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darkbrowneggs

Bloat in Dogs

hi - Just thought I would post this just in case it might help someone

I keep Danes and they can be very suscesptible to bloat, so I this is what I have learned.  My last two made nearly 12 and nearly 13 which is a good age for a giant breed

I generally feed meat (its not all that expensive if you buy in bulk and store in the freezer)  then veg and scraps etc. but make sure there is no possiblity of any "fermenting" type stuff which might start to work in their tums - I don't think dogs can belch.  And I would never soak anything containing grain type stuff to feed them just in case

Never feed then give exercise afterwards - a large stomach bag full of food can so easily twist. This includes having rough games after a meal with a puppy or young dog

At any time if there are excessive tummy sounds I regard that as a warning symptom, and I would always stay with the dog to monitor the situation and certainly either have the dog with me overnight or spend the night with the dog.  If symptoms then start developing the dog becomes uncomfortable and restless, and will begin grunting and groaning and turning round or when things get bad pace trying to get comfortable

BUT before any of the sypmtoms get this far I ALWAYS give homoeopathic Carbo veg.  - you can get it over the internet from Ainsworths of London, don't buy from an ordinary chemist - the remedies they sell are completely ineffecitve.

If I am worried I would dose as often as every 10 or 15 mins in the beginning,  then watching the symptoms, adjust the regularity of the dose.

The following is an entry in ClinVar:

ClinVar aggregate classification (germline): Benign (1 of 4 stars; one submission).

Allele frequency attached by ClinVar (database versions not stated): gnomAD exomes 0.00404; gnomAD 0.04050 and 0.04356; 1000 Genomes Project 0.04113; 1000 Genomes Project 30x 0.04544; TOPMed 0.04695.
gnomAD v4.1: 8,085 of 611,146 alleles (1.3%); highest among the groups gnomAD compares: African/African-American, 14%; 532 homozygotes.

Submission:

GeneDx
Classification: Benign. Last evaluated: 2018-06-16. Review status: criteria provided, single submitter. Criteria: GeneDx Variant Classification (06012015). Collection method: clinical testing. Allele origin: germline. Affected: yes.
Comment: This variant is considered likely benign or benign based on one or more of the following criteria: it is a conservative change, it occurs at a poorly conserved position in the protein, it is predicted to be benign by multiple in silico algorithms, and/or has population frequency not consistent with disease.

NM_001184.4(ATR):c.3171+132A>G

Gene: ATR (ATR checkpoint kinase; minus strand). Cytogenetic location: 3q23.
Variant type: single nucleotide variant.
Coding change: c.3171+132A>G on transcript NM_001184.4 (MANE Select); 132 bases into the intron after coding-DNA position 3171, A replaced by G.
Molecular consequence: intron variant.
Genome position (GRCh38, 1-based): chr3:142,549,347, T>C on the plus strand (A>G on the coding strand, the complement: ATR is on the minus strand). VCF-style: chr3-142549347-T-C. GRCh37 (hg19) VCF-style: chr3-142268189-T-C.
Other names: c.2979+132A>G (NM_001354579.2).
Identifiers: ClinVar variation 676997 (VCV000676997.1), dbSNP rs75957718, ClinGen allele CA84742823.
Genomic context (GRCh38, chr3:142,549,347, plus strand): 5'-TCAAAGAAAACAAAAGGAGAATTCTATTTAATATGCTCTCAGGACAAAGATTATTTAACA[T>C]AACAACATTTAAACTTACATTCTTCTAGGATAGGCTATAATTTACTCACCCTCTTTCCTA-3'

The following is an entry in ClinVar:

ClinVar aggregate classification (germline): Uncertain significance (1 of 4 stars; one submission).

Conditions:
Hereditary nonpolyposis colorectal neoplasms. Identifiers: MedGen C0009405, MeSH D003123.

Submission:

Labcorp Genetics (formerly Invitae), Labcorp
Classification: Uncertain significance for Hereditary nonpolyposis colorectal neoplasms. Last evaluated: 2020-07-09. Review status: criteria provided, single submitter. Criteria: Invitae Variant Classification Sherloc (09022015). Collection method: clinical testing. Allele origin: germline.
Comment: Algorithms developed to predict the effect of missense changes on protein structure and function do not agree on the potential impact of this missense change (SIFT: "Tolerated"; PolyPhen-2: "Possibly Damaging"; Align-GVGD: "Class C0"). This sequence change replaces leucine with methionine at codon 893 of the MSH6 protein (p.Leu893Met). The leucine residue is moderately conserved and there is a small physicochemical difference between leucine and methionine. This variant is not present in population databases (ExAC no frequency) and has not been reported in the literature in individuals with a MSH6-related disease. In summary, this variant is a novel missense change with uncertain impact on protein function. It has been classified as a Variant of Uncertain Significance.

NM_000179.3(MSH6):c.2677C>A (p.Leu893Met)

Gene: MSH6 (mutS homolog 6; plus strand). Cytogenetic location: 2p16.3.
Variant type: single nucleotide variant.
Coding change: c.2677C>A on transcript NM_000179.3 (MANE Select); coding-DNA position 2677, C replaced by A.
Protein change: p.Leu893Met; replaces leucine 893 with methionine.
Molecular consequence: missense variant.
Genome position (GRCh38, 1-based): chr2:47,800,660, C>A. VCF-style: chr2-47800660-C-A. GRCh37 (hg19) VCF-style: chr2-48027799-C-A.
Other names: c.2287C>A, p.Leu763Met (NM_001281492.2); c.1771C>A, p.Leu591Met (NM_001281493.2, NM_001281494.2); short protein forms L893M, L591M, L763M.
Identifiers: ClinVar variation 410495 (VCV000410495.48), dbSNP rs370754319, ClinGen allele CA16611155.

The rumbling in the tum is the main signal to watch for.

Apparently with bloat once it is going you have around 20mins to do something, which doesnt give you much time to get it attended to by a vet.

Anyway it has worked with my dogs, so I thought I would like to share.
madmac

Really usefuladvice.
As the owner of too many running dogs I am very awareof the risk of bloat. The rescues generally advise no exercise 30 mins before or after any meals. Difficult with a pup on numerous meals a day. Also aslurchers/running dogs are excellent counter surfers (thieves ) you don't always know when the sweeties have eaten.
sod

Thank you verymuch for that had never heard of bloat in dogs before so now will be crazy watching with ours.
darkbrowneggs

madmac wrote:
Really usefuladvice.
As the owner of too many running dogs I am very awareof the risk of bloat. The rescues generally advise no exercise 30 mins before or after any meals. Difficult with a pup on numerous meals a day. Also aslurchers/running dogs are excellent counter surfers (thieves ) you don't always know when the sweeties have eaten.


I am not sure a few sweeties or stolen scraps would be a problem.

I think it is stuff that starts to fement, and also when there is a twist in the gut.  Large meals can cause a problem, and of course big or hard working dogs need to eat a lot.  The theory goes to feed in smaller lots, but once my dogs are full grown they only have one meal a day but that is in the evening, and if they are young then a bit later in the evening so they won't be active after eating.  The big problem with late feeding then letting them go straight to bed is that if problems do arise you won't be about to "hear" what is going on